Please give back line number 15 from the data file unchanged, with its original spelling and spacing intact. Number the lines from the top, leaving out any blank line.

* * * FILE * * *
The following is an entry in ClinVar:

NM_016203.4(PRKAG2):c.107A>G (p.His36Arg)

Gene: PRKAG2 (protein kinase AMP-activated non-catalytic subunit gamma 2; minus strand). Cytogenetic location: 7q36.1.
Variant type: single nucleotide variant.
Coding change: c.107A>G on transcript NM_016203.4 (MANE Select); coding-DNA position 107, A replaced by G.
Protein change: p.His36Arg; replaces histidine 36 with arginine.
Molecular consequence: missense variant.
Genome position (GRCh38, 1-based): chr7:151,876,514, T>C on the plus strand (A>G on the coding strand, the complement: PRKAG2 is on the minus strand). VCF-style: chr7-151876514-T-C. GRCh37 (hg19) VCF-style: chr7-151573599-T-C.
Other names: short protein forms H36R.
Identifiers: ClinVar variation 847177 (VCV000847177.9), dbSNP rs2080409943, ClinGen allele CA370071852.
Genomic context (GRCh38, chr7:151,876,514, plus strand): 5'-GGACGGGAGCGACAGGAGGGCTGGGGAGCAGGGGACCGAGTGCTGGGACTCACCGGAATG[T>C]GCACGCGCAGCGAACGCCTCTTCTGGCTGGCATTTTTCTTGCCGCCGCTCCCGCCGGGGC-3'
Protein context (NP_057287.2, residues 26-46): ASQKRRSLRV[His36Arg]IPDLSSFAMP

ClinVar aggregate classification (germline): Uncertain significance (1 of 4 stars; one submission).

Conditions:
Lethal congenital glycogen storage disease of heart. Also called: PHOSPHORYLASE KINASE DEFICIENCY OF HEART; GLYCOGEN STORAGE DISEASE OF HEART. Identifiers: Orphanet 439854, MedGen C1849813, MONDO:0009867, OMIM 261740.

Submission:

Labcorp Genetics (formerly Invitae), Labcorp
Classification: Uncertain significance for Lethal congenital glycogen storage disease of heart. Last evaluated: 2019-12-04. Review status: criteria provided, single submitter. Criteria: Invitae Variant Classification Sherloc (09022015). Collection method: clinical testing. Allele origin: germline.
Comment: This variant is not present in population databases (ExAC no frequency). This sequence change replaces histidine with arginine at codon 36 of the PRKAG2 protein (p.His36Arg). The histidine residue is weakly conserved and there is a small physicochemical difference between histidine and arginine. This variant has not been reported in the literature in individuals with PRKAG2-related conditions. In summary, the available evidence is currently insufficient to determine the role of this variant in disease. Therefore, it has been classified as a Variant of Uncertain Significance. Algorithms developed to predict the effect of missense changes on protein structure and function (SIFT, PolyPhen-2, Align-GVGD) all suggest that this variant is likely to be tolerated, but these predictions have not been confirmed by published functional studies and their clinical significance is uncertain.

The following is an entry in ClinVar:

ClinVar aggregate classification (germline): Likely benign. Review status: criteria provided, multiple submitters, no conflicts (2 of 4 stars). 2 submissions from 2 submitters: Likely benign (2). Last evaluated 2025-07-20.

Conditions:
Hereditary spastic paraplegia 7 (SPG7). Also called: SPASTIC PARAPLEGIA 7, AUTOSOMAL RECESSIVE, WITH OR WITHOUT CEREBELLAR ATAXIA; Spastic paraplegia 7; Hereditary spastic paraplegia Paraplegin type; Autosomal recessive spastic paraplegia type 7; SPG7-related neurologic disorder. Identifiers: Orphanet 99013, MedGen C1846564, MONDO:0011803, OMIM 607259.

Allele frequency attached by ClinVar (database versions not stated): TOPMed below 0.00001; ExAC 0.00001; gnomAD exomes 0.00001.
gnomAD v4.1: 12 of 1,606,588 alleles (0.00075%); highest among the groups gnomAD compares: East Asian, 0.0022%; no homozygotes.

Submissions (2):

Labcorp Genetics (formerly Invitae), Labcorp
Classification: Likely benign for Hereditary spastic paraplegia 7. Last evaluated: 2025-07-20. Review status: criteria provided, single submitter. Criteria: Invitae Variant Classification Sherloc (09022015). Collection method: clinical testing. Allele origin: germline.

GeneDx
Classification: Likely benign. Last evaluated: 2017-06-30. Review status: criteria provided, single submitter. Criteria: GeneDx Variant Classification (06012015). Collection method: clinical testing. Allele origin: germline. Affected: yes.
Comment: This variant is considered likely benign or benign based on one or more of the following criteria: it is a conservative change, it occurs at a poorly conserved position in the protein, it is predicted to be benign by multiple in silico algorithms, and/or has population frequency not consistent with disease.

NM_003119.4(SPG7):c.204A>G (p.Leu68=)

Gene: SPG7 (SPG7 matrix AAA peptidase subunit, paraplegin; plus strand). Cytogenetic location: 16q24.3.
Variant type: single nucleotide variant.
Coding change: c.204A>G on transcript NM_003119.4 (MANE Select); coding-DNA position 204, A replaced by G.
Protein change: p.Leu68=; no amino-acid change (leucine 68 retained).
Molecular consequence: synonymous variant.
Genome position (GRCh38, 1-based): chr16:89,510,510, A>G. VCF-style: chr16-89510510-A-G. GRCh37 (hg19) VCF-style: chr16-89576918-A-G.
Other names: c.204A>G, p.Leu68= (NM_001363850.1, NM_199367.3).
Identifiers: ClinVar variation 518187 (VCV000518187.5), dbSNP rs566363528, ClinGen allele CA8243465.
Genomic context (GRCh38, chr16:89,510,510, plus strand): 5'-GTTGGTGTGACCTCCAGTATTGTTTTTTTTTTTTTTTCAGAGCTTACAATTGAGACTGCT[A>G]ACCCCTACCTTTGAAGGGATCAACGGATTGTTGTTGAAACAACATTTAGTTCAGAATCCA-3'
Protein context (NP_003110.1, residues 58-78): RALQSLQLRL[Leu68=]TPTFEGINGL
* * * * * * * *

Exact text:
Lethal congenital glycogen storage disease of heart. Also called: PHOSPHORYLASE KINASE DEFICIENCY OF HEART; GLYCOGEN STORAGE DISEASE OF HEART. Identifiers: Orphanet 439854, MedGen C1849813, MONDO:0009867, OMIM 261740.